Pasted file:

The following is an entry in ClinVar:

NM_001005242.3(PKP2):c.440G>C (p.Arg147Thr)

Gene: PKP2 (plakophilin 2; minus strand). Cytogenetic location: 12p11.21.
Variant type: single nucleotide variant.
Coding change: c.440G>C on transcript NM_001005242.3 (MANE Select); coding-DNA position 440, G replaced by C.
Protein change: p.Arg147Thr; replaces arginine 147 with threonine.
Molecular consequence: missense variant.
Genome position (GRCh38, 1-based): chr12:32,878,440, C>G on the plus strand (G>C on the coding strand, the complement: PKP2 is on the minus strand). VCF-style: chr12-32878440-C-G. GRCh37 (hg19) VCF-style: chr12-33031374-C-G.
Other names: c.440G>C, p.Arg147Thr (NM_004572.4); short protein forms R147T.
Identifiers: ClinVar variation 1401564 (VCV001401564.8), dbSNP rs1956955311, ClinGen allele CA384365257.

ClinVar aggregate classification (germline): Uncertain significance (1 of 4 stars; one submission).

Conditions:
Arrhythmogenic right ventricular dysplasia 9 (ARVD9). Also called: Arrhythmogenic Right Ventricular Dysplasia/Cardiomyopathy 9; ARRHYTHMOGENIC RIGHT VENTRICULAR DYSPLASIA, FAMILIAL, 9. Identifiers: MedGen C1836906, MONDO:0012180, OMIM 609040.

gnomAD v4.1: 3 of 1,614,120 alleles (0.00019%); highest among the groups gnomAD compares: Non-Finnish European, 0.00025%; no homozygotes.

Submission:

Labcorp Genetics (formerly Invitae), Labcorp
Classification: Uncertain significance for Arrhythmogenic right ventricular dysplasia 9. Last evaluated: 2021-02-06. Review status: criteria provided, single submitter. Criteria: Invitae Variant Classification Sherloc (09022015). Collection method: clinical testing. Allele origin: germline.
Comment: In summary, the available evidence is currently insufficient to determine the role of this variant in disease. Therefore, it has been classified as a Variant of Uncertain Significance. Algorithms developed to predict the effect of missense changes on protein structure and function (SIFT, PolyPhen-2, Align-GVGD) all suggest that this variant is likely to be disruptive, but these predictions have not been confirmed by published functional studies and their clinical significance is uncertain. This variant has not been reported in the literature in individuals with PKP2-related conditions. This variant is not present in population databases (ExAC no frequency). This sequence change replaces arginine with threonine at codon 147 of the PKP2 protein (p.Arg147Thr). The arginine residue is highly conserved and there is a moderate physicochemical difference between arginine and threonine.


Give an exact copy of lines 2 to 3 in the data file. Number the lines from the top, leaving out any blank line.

NM_001005242.3(PKP2):c.440G>C (p.Arg147Thr)

Gene: PKP2 (plakophilin 2; minus strand). Cytogenetic location: 12p11.21.